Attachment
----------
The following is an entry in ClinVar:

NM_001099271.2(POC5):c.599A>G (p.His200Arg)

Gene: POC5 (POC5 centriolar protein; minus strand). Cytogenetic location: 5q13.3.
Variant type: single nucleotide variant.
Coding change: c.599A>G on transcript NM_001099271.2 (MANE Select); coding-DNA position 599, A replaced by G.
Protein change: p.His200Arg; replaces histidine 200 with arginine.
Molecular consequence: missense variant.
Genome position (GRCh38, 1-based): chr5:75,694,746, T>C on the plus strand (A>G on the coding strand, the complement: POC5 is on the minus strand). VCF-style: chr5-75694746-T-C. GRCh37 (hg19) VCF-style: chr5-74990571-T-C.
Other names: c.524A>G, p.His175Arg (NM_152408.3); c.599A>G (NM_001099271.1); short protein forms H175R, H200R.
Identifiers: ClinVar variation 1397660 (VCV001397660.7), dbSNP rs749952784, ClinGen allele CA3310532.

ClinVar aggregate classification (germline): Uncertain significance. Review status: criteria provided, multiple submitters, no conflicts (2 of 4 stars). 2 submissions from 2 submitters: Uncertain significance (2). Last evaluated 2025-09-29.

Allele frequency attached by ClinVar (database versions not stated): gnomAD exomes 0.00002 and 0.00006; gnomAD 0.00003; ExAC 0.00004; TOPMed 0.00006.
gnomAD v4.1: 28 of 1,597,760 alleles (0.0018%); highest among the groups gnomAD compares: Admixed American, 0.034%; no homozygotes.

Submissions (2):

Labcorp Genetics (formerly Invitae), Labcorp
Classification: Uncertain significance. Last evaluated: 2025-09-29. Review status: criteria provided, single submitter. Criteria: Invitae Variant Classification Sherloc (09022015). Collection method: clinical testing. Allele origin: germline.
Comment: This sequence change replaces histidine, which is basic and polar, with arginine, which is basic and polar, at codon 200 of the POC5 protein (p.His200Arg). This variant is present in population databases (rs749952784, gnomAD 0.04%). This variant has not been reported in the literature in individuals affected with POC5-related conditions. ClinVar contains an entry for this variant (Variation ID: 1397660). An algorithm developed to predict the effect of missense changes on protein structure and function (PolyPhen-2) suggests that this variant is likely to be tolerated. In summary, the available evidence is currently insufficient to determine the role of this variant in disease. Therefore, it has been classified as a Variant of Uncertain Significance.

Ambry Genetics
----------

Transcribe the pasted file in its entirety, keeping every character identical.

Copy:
The following is an entry in ClinVar:

NM_001099271.2(POC5):c.599A>G (p.His200Arg)

Gene: POC5 (POC5 centriolar protein; minus strand). Cytogenetic location: 5q13.3.
Variant type: single nucleotide variant.
Coding change: c.599A>G on transcript NM_001099271.2 (MANE Select); coding-DNA position 599, A replaced by G.
Protein change: p.His200Arg; replaces histidine 200 with arginine.
Molecular consequence: missense variant.
Genome position (GRCh38, 1-based): chr5:75,694,746, T>C on the plus strand (A>G on the coding strand, the complement: POC5 is on the minus strand). VCF-style: chr5-75694746-T-C. GRCh37 (hg19) VCF-style: chr5-74990571-T-C.
Other names: c.524A>G, p.His175Arg (NM_152408.3); c.599A>G (NM_001099271.1); short protein forms H175R, H200R.
Identifiers: ClinVar variation 1397660 (VCV001397660.7), dbSNP rs749952784, ClinGen allele CA3310532.

ClinVar aggregate classification (germline): Uncertain significance. Review status: criteria provided, multiple submitters, no conflicts (2 of 4 stars). 2 submissions from 2 submitters: Uncertain significance (2). Last evaluated 2025-09-29.

Allele frequency attached by ClinVar (database versions not stated): gnomAD exomes 0.00002 and 0.00006; gnomAD 0.00003; ExAC 0.00004; TOPMed 0.00006.
gnomAD v4.1: 28 of 1,597,760 alleles (0.0018%); highest among the groups gnomAD compares: Admixed American, 0.034%; no homozygotes.

Submissions (2):

Labcorp Genetics (formerly Invitae), Labcorp
Classification: Uncertain significance. Last evaluated: 2025-09-29. Review status: criteria provided, single submitter. Criteria: Invitae Variant Classification Sherloc (09022015). Collection method: clinical testing. Allele origin: germline.
Comment: This sequence change replaces histidine, which is basic and polar, with arginine, which is basic and polar, at codon 200 of the POC5 protein (p.His200Arg). This variant is present in population databases (rs749952784, gnomAD 0.04%). This variant has not been reported in the literature in individuals affected with POC5-related conditions. ClinVar contains an entry for this variant (Variation ID: 1397660). An algorithm developed to predict the effect of missense changes on protein structure and function (PolyPhen-2) suggests that this variant is likely to be tolerated. In summary, the available evidence is currently insufficient to determine the role of this variant in disease. Therefore, it has been classified as a Variant of Uncertain Significance.

Ambry Genetics